(Recasts with quotes)
By Julian Linden
NEW YORK, Aug 29 (Reuters) - From the outside, Italy’s Sara Errani appears to be living La Dolce Vita, looking as though she hardly has a care in the world. But behind the dazzling smile, she has a dark secret.
Her recent success in tennis has come at a high price. The pressure, she said, had become so overbearing that she was struggling to sleep at night and no longer enjoying the prospect of going on court.
“I don’t know why,” she told reporters at the U.S. Open on Thursday after a 6-3 6-1 loss to Flavia Pennetta. “I think it’s the pressure. Everything is very difficult for me.”
The Italian is one of the rising stars of women’s tennis, ranked number one in the world in doubles and fifth in singles. She has a globe-trotting lifestyle and has earned nearly $7 million in prize money.
Two days ago, everything seemed in perfect order when she creamed Australia’s Olivia Rogowska 6-0 6-0 in a lop-sided first round match that lasted less than an hour. But on Thursday, she was out of the tournament after suffering one of the biggest upsets of the championship.
Then she made a startling admission.
In the cut-throat world of professional sport where athletes go to extreme lengths to hide their weaknesses, Errani revealed all her fears.
”I‘m feeling too much pressure,“ the 26-year-old confessed. ”I don’t know why, but I‘m not enjoying going on the courts, and that is the worst thing a player can have.
“If you go there and you fight and you lose, not my problem ... but the problem is if you go there and you are not fighting.”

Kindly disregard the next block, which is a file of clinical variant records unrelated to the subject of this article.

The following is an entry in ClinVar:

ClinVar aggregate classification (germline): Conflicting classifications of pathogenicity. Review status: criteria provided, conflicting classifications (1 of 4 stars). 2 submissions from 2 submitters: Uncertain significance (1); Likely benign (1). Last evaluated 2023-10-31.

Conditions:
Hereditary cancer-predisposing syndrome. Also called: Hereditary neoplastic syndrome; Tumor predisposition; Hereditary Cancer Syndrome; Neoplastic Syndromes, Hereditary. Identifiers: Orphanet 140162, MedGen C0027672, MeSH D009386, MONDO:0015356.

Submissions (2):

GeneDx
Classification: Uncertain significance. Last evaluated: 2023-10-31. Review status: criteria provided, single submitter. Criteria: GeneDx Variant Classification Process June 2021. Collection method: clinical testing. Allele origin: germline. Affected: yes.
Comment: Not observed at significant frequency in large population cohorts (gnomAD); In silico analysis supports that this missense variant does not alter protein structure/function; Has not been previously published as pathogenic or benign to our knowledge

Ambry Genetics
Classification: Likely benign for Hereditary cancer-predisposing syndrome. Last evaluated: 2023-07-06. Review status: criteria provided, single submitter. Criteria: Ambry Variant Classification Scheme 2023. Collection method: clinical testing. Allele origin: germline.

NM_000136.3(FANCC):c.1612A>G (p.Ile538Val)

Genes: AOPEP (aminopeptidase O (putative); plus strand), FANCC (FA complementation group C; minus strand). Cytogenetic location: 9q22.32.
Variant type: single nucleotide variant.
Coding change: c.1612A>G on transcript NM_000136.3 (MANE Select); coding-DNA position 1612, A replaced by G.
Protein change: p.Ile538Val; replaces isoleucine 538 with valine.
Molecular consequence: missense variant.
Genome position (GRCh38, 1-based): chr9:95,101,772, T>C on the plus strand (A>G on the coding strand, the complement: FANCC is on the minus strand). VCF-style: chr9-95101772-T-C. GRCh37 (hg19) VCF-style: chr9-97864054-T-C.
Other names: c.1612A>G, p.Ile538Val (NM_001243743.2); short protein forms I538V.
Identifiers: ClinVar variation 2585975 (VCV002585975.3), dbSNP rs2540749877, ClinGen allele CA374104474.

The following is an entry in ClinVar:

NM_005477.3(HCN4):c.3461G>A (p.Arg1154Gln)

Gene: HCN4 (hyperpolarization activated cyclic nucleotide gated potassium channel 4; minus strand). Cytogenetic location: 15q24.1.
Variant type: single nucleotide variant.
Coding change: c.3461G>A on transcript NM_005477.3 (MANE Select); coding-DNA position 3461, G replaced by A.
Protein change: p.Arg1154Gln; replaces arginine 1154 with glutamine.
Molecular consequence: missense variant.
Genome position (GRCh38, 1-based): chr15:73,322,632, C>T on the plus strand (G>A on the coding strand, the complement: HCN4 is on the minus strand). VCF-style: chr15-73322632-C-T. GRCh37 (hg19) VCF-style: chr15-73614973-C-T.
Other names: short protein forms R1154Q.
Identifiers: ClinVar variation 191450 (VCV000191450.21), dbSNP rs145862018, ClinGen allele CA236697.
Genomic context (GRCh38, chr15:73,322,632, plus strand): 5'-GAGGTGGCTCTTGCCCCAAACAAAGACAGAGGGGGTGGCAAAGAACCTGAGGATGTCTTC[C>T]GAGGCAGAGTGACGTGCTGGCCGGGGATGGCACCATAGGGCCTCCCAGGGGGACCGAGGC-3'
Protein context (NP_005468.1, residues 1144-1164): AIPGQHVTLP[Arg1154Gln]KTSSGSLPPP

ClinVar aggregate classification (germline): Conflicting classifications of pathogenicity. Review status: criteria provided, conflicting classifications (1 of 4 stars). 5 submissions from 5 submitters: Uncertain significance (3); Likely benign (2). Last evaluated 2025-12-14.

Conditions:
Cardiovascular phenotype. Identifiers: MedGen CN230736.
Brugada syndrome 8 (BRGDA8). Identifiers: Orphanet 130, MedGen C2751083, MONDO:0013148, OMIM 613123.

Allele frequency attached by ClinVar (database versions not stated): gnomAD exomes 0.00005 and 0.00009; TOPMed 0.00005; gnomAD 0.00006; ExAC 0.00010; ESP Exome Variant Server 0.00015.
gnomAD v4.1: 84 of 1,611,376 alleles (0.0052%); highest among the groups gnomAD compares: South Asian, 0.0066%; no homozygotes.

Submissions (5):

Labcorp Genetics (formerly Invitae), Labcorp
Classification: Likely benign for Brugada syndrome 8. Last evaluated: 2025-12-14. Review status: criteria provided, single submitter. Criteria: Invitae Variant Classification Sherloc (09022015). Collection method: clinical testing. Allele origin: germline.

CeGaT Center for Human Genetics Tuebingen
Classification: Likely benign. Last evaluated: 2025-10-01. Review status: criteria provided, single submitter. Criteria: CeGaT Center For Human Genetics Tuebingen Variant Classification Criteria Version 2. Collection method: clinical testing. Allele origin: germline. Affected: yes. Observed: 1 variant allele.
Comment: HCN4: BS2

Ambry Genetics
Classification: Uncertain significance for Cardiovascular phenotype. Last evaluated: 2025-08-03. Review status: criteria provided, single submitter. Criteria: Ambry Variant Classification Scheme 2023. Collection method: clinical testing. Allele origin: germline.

After a modest start to her career, Errani hit her prime in the past two seasons. Last year, she reached her first grand slam final at the French Open and was a semi-finalist in New York.
She also won three grand slam doubles titles - at the Australian, French and U.S. Opens - but it has not always been a fun ride.
The higher she climbed, the heavier the burden. When Maria Sharapova announced earlier this month she was pulling out of the U.S. Open, Errani was promoted to fourth seed and thrust into the shortlist of title contenders.
“I have never been here like this ... so it’s a new situation for me,” she said. “For my team, not only for me, my coach, we have to find the solution.”
Errani said she had been shaking and struggling to sleep for four days before the tournament and didn’t want to go on court. Then when she did, she had lost her appetite to fight, which had been her biggest strength.
“I don’t want to go on the court. I don’t want to go to play. I don’t want to stay there on the court. I feel very bad,” she said.
“So that is the problem for me ... you have to find your motivation. I have to find a way to like to stay there and fight. That is important.”
Despite her loss in singles, Errani is still involved in the doubles, joining forces with her fellow Italian Roberta Vinci to defend the title they won last year, and remains optimistic she can win her own mind games.
”I hope this can make me stronger,“ she said. ”I hope that I will try and I will find the solution and feel better.
“It’s not (about) winning or losing. That is not my problem. It’s to feel good on the court.” (Editing by Frank Pingue)